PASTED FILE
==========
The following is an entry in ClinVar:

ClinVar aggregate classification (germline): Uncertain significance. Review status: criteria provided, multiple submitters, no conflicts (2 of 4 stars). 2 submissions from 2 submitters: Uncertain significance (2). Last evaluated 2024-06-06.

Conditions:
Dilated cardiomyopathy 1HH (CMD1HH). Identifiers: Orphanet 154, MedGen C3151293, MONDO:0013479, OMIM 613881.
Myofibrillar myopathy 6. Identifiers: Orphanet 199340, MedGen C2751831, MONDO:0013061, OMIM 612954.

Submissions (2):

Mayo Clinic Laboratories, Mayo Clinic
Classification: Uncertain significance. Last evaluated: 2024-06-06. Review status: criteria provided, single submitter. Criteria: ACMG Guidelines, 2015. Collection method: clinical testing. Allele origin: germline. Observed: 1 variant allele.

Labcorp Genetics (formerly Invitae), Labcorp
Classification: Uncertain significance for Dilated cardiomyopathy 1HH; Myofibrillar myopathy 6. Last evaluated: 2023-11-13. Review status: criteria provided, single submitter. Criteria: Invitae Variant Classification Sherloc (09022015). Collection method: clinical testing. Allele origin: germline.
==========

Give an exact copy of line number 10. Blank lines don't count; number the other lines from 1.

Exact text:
Classification: Uncertain significance for Dilated cardiomyopathy 1HH; Myofibrillar myopathy 6. Last evaluated: 2023-11-13. Review status: criteria provided, single submitter. Criteria: Invitae Variant Classification Sherloc (09022015). Collection method: clinical testing. Allele origin: germline.